SVB crisis: Indian startups receive jolt after regulators take over bank
Indian VCs and PE firms had earlier issued advisories to portfolio companies asking them to withdraw funds from SVB accounts.
Several Indian startups that hoped to empty their(SVB) accounts ahead of any potential crash received a body blow after American regulators took over the bank on Friday.
"This would severely hit larger startups as compared to small-scale ones who could manage a runway of three-four months," Kanchan Kumar, Co-founder and CEO of, a neobank for small businesses, told YourStory.
The Federal Deposit Insurance Corporation said in a statement that insured deposits will be accessible to customers on Monday, March 13, while "uninsured depositors" will receive a "receivership certificate" for amounts higher than $250,000.
“(The amount) $250,000 is not sufficient for a scaled-up company. The situation is even more severe given the payroll time,” said Kumar.
Trouble began at SVB, whose client list includes big names like Pinterest and Shopify, after the storied bank said it sold $21 billion of securities and was preparing to sell $1.75 billion worth of shares to bolster its finances.
Panic spread, and several questions were raised about its solvency, erasing some 60% of market capitalisation. On Friday, the tech-focused lender collapsed into Federal Deposit Insurance Corp. receivership after customers around the world began withdrawing their deposits.
Earlier, several venture capital and private equity firms in India had issued advisories to portfolio companies, asking them to move their money out of their SVB accounts.
Cross-border payment facilitators like neo bank Salt.Pe had a ringside view of the frenzy after being inundated with pleas from numerous Indian startups to move their funds from the US bank to the accounts of their Indian subsidiaries and other entities.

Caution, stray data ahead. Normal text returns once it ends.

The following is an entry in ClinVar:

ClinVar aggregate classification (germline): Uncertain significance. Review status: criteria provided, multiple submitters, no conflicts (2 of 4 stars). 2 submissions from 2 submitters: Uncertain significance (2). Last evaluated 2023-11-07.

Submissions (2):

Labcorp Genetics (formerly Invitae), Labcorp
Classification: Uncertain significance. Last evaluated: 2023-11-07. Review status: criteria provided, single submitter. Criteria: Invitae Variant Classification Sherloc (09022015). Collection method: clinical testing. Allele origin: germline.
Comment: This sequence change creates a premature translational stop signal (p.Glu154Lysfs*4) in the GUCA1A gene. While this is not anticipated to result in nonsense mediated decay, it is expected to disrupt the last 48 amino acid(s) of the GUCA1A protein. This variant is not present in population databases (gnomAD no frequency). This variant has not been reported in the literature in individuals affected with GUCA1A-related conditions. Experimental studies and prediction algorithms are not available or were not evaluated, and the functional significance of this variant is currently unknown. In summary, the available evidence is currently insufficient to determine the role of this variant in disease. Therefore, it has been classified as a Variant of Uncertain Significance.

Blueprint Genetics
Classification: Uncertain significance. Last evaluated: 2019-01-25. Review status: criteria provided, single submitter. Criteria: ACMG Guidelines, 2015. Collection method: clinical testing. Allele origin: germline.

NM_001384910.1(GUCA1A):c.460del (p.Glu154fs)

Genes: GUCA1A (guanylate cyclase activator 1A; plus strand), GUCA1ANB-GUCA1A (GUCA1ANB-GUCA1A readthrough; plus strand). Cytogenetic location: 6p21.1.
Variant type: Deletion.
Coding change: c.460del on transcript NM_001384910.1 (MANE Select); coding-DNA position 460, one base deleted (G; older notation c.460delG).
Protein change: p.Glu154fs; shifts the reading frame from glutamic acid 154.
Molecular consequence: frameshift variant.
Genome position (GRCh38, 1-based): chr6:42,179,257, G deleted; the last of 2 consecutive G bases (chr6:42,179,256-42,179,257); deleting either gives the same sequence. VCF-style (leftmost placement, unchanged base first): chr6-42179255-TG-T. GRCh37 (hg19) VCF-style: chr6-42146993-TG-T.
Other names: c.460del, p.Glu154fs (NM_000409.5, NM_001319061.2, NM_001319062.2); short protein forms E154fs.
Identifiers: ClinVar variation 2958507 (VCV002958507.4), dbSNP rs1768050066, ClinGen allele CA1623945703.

“Some of the startups reached out in panic,” Udita Pal, Co-founder of Salt.Pe, told YourStory.
VC and PEs send advisories
“There is advisory (sic) from our investors to move money from SVB to another bank account while SVB sorts out its position,” the Founder and CEO of a decade-old Bengaluru-based SaaS company had told YourStory before SVB was taken over by the regulators. He did not wish to be named.
Technology companies and venture capital and private equity firms make up the bulk of the bank’s clients, apart from high net-worth individuals. It also offered specialised services to venture-backed companies across stages.
Rebeca Hwang, Professor of Practice at Thunderbird School of Global Management, told YourStory that Peter Thiel-backed Founders Fund was among the first to issue an advisory to its portfolio companies to withdraw their money from SVB.
“For now, most of the companies are hedging and looking for other options…,” said Rebeca, who is also the Co-founder of early-stage Latin America-focused venture capital fund Kalei Ventures.
The founder of a growth-stage fintech company told YourStory on the condition of anonymity that multiple startups in India have an account with SVB. “Multiple Y Combinator startups too bank with SVB,” he said.
“Almost all of our cross-border companies bank with SVB and a lot of them do so exclusively. Hence, it is a concern for the company’s cash liquidity if the bank’s liquidity is a concern,” Siddharth Verma, Partner at early-stage SaaS-focused venture capital firm Grayscale Ventures, told YourStory earlier on Friday. The fund is also working to find a solution for its portfolio company which recently raised a round of funding which was credited to its SVB account.
(With inputs from Thimmaya Poojary, Naina Sood, and Sindhu Kashyap)
Edited by Jarshad NK